For the first time, astrophysicists have created a computer simulation of the formation of a spiral galaxy like the Milky Way (above). Researchers at the University of California at Santa Cruz and the Institute for Theoretical Physics in Zurich modeled their galaxy, Eris, using a software platform called Gasoline, which allowed them to track the motion of 60 million particles of gas and dark matter for over 13 billion simulated years. Overall, the simulation required 9 months of number crunching on NASA’s Pleiades supercomputer, with supporting simulations on supercomputers at UCSC and the Swiss National Supercomputing Center.
Previous efforts to model spiral galaxies have failed, ending in disfigured galaxies with central bulges much too large for their disks, according to the researchers. But Eris’ bulge-to-disk ratio, stellar content, and other features fall in line with observations of the Milky Way. The researchers point to a realistic model of star formation as a key to Eris’ success—their high-resolution simulation allowed stars to form only in regions with a high density of particles, resulting in a more accurate distribution of stars. More than just a nice movie, the work supports the cold dark matter theory, which says that the gravitational interactions of dark matter drove the evolution of the universe. A paper detailing the Eris simulation will be published in an upcoming issue of the Astrophysical Journal.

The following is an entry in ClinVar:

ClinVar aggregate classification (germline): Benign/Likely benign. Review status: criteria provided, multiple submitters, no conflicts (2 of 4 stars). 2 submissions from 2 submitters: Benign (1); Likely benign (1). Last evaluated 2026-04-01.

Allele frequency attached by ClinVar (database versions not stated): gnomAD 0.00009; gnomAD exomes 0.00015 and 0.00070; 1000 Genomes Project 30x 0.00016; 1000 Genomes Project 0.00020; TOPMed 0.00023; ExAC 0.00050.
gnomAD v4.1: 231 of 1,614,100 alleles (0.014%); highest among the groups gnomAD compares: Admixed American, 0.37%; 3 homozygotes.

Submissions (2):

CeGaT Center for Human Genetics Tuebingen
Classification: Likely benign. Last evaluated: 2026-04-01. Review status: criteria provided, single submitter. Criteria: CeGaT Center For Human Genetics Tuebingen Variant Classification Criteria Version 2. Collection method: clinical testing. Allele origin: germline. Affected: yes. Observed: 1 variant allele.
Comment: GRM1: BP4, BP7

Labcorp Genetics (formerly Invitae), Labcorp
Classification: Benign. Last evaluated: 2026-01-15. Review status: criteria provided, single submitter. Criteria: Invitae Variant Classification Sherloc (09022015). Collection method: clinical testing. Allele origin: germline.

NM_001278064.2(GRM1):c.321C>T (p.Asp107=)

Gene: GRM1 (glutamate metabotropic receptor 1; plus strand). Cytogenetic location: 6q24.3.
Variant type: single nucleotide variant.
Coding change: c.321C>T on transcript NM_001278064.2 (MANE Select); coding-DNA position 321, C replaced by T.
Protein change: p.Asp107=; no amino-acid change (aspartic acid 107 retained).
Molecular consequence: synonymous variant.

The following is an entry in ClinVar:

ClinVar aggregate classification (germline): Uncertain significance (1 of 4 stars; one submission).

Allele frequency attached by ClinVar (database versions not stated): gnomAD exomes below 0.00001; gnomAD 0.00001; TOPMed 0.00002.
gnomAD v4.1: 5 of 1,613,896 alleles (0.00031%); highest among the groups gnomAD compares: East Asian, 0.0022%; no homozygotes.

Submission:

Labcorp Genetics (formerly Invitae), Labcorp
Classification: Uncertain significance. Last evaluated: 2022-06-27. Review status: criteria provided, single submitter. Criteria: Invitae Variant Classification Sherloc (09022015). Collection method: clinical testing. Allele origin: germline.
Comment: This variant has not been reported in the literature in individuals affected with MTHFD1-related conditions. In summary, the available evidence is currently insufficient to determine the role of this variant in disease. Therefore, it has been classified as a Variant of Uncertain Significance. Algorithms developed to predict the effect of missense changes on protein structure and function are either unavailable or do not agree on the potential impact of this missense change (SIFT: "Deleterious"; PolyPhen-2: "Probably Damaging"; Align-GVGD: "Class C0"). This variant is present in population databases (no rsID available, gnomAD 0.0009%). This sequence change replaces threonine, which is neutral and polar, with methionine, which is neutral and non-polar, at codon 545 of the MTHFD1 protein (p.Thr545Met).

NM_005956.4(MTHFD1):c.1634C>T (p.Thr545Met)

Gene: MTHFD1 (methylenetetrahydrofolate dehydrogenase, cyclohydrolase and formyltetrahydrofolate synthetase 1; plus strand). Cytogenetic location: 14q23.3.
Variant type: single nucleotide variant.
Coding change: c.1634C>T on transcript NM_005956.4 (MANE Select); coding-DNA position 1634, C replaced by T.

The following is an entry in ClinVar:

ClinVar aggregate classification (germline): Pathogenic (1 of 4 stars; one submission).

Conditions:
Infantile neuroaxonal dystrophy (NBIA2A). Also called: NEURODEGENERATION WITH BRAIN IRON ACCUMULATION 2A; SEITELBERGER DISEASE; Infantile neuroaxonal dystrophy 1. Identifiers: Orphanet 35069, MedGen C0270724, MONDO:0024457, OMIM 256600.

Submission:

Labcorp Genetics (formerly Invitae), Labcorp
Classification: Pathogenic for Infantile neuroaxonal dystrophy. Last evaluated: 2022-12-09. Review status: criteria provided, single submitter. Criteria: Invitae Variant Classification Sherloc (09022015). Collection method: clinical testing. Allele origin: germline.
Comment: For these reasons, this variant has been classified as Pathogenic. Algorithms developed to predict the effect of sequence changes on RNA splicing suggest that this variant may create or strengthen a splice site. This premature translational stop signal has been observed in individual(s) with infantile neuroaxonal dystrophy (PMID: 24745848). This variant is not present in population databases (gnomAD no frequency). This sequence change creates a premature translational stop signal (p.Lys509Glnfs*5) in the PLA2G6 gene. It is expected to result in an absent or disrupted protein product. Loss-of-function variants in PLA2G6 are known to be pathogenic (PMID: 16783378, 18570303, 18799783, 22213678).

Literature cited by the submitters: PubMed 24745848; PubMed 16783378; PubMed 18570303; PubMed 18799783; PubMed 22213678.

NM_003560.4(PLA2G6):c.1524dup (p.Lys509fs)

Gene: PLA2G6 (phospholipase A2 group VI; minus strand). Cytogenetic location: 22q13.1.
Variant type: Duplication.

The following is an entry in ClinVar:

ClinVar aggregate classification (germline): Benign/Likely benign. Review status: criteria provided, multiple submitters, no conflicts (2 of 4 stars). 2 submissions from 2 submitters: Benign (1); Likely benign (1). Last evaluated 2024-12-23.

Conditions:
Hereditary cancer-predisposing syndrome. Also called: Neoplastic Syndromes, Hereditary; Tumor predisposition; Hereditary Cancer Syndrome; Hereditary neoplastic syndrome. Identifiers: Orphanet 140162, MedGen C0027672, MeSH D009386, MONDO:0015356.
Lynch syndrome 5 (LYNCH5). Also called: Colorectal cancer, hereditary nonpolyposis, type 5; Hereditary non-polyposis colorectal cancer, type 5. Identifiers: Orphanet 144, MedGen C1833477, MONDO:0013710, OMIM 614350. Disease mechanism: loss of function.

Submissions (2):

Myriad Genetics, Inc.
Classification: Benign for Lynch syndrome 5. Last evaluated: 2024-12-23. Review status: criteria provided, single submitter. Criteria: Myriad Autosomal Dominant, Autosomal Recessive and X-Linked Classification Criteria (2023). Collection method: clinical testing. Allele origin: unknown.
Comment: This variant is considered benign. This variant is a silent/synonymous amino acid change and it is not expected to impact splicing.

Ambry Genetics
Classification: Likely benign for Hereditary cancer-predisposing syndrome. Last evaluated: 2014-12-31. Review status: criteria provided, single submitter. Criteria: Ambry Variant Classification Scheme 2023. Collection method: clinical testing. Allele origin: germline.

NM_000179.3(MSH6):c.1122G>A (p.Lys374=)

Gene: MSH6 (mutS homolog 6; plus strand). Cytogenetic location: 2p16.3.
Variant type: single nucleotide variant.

The Eastern Seaboard is warily watching the progress of Hurricane Irene, wondering what course the storm will take and just how ferocious it will be. Predicting the path of a hurricane still involves some guesswork—but thanks to rapidly improving computer models and data-gathering abilities, Tekla Perry reports in IEEE Spectrum, scientists are able to make more accurate forecasts farther in advance than they were even five or ten years ago. In fact, the predicted track of a hurricane over the next 48 hours today is as accurate as a prediction for the next 24 hours was 10 years ago—a day that can make a big difference for people deciding whether to evacuate and how to prepare before the storm. Boosts in computing power mean scientists can run more, faster, and more detailed simulations of the storm, and technologies like Dopper radar provide detailed data on wind speed, air pressure, and temperature as storms progress.